A Dallas nurse who tested positive for Ebola after caring for a patient who died of the disease arrived Wednesday evening at the Atlanta hospital where two other Americans have recovered from the virus.
Amber Joy Vinson, 29, the second nurse diagnosed after caring for Ebola patient Thomas Eric Duncan at a Dallas hospital, arrived at Emory University Hospital in Atlanta at about 8:30 p.m. ET.
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She will be treated in the special isolation unit where three other American Ebola patients have been treated, the hospital said Wednesday night — Dr. Kent Brantly and Nancy Writebol, who both were successfully treated and discharged, and a third unidentified American still being treated there.
Ebola Patient Heads to Atlanta for Treatment
Vinson was flown by ambulance plane to Atlanta from Dallas, where she had been treated in isolation since Tuesday at Texas Health Presbyterian Hospital, the hospital where she works. She had reported a fever Tuesday and been immediately isolated there within 90 minutes, officials said.
Medical records provided to The Associated Press by Thomas Eric Duncan's family show Vinson was actively engaged in caring for Duncan in the days before his death. The records show she inserted catheters, drew blood and dealt with Duncan's body fluids.
Another Dallas nurse who treated Duncan and is currently battling the virus, 26-year-old Nina Pham, is in good condition at Texas Health Presbyterian and will stay in that hospital for now.
On Wednesday night, sources confirmed to NBC 5 that local leaders and the CDC are considering plans to move Pham from Presbyterian Hospital to Emory University Hospital.
The decision will ultimately be up to Pham and how she's feeling. A decision is expected as early as Thursday morning.
CDC: New Diagnosis "a Serious Concern"
Pham and Vinson are two of the 77 hospital workers who are being monitored for Ebola symptoms after caring for Duncan before he died Oct. 8.
Both worked on Sept. 28, 29 and 30, days when Duncan experienced "extensive production" of diarrhea and vomiting, the CDC said Wednesday. Ebola is spread through direct contact with bodily fluids of a sick person or exposure to contaminated objects such as needles.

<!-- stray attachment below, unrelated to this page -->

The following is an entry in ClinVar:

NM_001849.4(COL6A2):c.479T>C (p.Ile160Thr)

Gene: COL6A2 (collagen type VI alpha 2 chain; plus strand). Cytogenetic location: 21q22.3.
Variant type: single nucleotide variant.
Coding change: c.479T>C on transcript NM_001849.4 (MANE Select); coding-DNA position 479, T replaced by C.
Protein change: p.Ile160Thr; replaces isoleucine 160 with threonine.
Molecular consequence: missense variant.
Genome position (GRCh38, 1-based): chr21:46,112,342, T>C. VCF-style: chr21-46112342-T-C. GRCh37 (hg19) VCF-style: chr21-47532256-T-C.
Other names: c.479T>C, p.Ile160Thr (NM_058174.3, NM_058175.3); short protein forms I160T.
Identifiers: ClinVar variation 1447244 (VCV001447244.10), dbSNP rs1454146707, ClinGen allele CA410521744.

Still, it is not clear how Pham or Vinson contracted the virus, leading the CDC to call the new diagnosis "a serious concern."
Vinson flew to Dallas from Cleveland one day before she showed symptoms of Ebola, in violation of CDC guidelines, the CDC said Wednesday. She had also taken a Frontier Airlines flight from Dallas to visit her mother and fiance in Akron, Cleveland officials said.
The Cleveland Clinic and The MetroHealth System had employees on the Frontier flight from Dallas to Cleveland, returning from a nursing conference in Texas. In a joint statement with University Hospital, both health systems have placed those employees on plaid leave while their health is being monitored.
"We are confident that these nurses are at low risk of exposure since we understand that the Dallas nurse did not have symptoms at the time. We have taken this measure as an extra precautionary step for our employees, patients, and visitors," they said.
Although Vinson had reported no symptoms or fever, she should not have flown on a commercial flight since she was being monitored, Frieden said.
The agency now wants to talk to all 132 people who flew on that Fronter Airlines flight to Dallas Monday night. It does not believe Vinson could have spread the virus to anybody on that flight, however, because the CDC says people people are not contagious before symptoms develop.
Officials Brace for More Possible Cases